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By: Chetan Vihite | September 7, 2015
Filters in ASP.net MVC
Filters are interesting and somewhat unique part of ASP.net MVC. Filters are designed to inject logic in between MVC request life cycle events. Filters provide developers with powerful ways to inspect, analyze, capture and instrument several things going around within MVC application. Understanding when each of the filters kick in and play the role can greatly enhance the way developers write logic. plus it gives a very interesting perspective to understand how filters run at multiple points in the request life cycle and have the power to control further execution or prevent request from executing futher. As of MVC5, there are 5 types of filters.
Authentication filters are new addition from MVC 5. These filters kick in first in the request life cycle and perform the authentication logic.
Authorization filters are executed after the Authentication filters successfully executed and authorizes users roles to ensure current user has access to request resource.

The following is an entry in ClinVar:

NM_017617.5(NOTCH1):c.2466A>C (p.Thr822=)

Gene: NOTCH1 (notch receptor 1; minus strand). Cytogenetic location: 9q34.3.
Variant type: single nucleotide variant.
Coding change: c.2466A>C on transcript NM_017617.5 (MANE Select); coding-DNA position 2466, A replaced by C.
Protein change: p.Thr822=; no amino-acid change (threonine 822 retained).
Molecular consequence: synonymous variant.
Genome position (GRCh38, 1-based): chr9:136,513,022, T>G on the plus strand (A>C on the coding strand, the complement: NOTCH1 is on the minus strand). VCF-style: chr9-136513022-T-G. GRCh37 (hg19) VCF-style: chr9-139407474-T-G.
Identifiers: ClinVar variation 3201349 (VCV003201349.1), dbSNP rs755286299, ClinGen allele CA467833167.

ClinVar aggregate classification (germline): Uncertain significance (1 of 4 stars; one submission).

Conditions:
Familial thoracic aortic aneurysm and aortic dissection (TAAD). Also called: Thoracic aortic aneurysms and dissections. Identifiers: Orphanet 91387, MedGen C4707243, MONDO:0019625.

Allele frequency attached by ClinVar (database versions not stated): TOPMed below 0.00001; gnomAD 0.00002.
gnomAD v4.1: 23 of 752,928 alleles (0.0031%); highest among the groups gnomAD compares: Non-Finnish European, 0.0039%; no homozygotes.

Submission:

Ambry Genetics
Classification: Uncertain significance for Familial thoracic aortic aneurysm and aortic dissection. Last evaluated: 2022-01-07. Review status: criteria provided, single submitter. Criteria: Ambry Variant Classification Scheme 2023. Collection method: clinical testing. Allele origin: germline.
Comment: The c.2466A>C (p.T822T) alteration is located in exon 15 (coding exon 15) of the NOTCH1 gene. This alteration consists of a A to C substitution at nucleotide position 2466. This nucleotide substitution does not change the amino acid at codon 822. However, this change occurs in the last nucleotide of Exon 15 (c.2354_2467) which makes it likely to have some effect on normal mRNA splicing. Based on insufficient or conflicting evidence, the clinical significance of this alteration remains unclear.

Action filters are executed next in the request life cycle and execute any custom logic you may want to perform before and after action execution.
Result filters are executed before and after result execution.
Finally, the exception filters are executed when there is an exception during processing of request.
following diagram depicts when each of the filter fires in the MVC request life cycle.
as you can see from the below diagram, as soon as the controller starts execution through Action Invoker, Authentication and authorization filters are the very first filters to be triggered, followed by model binding which maps request and route data to action parameters. which is then followed by Action filter execution, OnActionExecuting fires before the action has been executed and OnActionExecuted is fired after te Action method has finished execution. last comes the Result filters, OnResultExecuting gets fired before executing result, and OnResultExecuted gets fired after the result has been executed. exception filter are special filters in the sense that they get fired as soon as an exception is thrown and you can write your custom logic to log exception or redirect user to a error page and take appropriate action in this filter.
Filters in Action
Like any other life cycle events of MVC, implementing filters in MVC is very easy.